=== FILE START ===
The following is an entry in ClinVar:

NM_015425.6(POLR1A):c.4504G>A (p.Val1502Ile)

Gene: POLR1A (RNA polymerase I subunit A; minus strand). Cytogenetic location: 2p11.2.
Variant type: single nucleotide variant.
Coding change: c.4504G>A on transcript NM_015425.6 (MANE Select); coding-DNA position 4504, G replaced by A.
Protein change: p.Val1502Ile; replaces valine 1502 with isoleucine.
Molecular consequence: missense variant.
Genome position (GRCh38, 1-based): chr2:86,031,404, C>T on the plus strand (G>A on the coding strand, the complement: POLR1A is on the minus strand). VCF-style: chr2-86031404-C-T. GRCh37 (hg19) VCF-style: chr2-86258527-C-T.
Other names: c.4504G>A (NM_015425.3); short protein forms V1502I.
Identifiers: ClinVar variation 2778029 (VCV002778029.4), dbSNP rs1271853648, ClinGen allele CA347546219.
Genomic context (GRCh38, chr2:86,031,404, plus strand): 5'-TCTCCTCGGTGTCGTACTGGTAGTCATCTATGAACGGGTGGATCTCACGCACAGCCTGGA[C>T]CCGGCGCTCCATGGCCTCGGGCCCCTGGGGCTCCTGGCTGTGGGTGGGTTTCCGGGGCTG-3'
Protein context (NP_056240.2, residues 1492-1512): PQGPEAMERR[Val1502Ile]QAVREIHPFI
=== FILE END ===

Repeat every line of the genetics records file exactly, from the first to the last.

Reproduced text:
The following is an entry in ClinVar:

NM_015425.6(POLR1A):c.4504G>A (p.Val1502Ile)

Gene: POLR1A (RNA polymerase I subunit A; minus strand). Cytogenetic location: 2p11.2.
Variant type: single nucleotide variant.
Coding change: c.4504G>A on transcript NM_015425.6 (MANE Select); coding-DNA position 4504, G replaced by A.
Protein change: p.Val1502Ile; replaces valine 1502 with isoleucine.
Molecular consequence: missense variant.
Genome position (GRCh38, 1-based): chr2:86,031,404, C>T on the plus strand (G>A on the coding strand, the complement: POLR1A is on the minus strand). VCF-style: chr2-86031404-C-T. GRCh37 (hg19) VCF-style: chr2-86258527-C-T.
Other names: c.4504G>A (NM_015425.3); short protein forms V1502I.
Identifiers: ClinVar variation 2778029 (VCV002778029.4), dbSNP rs1271853648, ClinGen allele CA347546219.
Genomic context (GRCh38, chr2:86,031,404, plus strand): 5'-TCTCCTCGGTGTCGTACTGGTAGTCATCTATGAACGGGTGGATCTCACGCACAGCCTGGA[C>T]CCGGCGCTCCATGGCCTCGGGCCCCTGGGGCTCCTGGCTGTGGGTGGGTTTCCGGGGCTG-3'
Protein context (NP_056240.2, residues 1492-1512): PQGPEAMERR[Val1502Ile]QAVREIHPFI